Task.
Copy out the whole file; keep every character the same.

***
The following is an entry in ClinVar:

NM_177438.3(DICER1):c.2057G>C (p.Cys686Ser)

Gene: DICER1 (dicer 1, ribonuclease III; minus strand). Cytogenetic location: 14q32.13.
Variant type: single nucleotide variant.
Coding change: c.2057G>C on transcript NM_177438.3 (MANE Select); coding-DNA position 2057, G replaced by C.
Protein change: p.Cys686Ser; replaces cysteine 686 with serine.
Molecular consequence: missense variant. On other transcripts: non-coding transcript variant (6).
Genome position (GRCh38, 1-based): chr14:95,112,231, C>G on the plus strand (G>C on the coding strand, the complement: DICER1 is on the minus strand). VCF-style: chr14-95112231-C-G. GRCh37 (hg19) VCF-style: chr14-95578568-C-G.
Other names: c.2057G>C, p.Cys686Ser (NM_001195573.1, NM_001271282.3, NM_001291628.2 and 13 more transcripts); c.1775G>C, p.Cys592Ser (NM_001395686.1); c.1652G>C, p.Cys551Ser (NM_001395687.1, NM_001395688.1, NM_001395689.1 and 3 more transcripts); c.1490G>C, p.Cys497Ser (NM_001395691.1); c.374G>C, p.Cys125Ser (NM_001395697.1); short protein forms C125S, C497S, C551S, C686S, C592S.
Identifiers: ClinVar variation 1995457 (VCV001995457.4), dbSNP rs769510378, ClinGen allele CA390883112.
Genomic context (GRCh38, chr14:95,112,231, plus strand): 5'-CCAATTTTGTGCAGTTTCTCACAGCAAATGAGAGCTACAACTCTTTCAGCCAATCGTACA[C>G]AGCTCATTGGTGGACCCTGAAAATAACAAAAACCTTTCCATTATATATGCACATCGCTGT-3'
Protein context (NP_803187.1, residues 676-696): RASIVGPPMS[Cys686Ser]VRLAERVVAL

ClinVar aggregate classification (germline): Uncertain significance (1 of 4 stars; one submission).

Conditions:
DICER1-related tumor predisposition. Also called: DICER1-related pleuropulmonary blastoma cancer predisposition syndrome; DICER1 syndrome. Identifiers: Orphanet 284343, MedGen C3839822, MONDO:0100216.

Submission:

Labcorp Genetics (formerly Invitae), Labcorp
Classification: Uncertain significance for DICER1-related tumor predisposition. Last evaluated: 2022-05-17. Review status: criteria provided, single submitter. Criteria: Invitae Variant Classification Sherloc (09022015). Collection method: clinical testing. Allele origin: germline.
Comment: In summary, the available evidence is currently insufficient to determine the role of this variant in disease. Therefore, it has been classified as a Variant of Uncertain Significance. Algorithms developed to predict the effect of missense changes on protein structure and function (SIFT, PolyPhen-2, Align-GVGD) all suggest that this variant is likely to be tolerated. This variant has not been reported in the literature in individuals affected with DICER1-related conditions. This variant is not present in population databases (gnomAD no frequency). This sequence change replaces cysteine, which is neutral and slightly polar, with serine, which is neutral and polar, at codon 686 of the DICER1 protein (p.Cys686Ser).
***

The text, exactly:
The following is an entry in ClinVar:

NM_177438.3(DICER1):c.2057G>C (p.Cys686Ser)

Gene: DICER1 (dicer 1, ribonuclease III; minus strand). Cytogenetic location: 14q32.13.
Variant type: single nucleotide variant.
Coding change: c.2057G>C on transcript NM_177438.3 (MANE Select); coding-DNA position 2057, G replaced by C.
Protein change: p.Cys686Ser; replaces cysteine 686 with serine.
Molecular consequence: missense variant. On other transcripts: non-coding transcript variant (6).
Genome position (GRCh38, 1-based): chr14:95,112,231, C>G on the plus strand (G>C on the coding strand, the complement: DICER1 is on the minus strand). VCF-style: chr14-95112231-C-G. GRCh37 (hg19) VCF-style: chr14-95578568-C-G.
Other names: c.2057G>C, p.Cys686Ser (NM_001195573.1, NM_001271282.3, NM_001291628.2 and 13 more transcripts); c.1775G>C, p.Cys592Ser (NM_001395686.1); c.1652G>C, p.Cys551Ser (NM_001395687.1, NM_001395688.1, NM_001395689.1 and 3 more transcripts); c.1490G>C, p.Cys497Ser (NM_001395691.1); c.374G>C, p.Cys125Ser (NM_001395697.1); short protein forms C125S, C497S, C551S, C686S, C592S.
Identifiers: ClinVar variation 1995457 (VCV001995457.4), dbSNP rs769510378, ClinGen allele CA390883112.
Genomic context (GRCh38, chr14:95,112,231, plus strand): 5'-CCAATTTTGTGCAGTTTCTCACAGCAAATGAGAGCTACAACTCTTTCAGCCAATCGTACA[C>G]AGCTCATTGGTGGACCCTGAAAATAACAAAAACCTTTCCATTATATATGCACATCGCTGT-3'
Protein context (NP_803187.1, residues 676-696): RASIVGPPMS[Cys686Ser]VRLAERVVAL

ClinVar aggregate classification (germline): Uncertain significance (1 of 4 stars; one submission).

Conditions:
DICER1-related tumor predisposition. Also called: DICER1-related pleuropulmonary blastoma cancer predisposition syndrome; DICER1 syndrome. Identifiers: Orphanet 284343, MedGen C3839822, MONDO:0100216.

Submission:

Labcorp Genetics (formerly Invitae), Labcorp
Classification: Uncertain significance for DICER1-related tumor predisposition. Last evaluated: 2022-05-17. Review status: criteria provided, single submitter. Criteria: Invitae Variant Classification Sherloc (09022015). Collection method: clinical testing. Allele origin: germline.
Comment: In summary, the available evidence is currently insufficient to determine the role of this variant in disease. Therefore, it has been classified as a Variant of Uncertain Significance. Algorithms developed to predict the effect of missense changes on protein structure and function (SIFT, PolyPhen-2, Align-GVGD) all suggest that this variant is likely to be tolerated. This variant has not been reported in the literature in individuals affected with DICER1-related conditions. This variant is not present in population databases (gnomAD no frequency). This sequence change replaces cysteine, which is neutral and slightly polar, with serine, which is neutral and polar, at codon 686 of the DICER1 protein (p.Cys686Ser).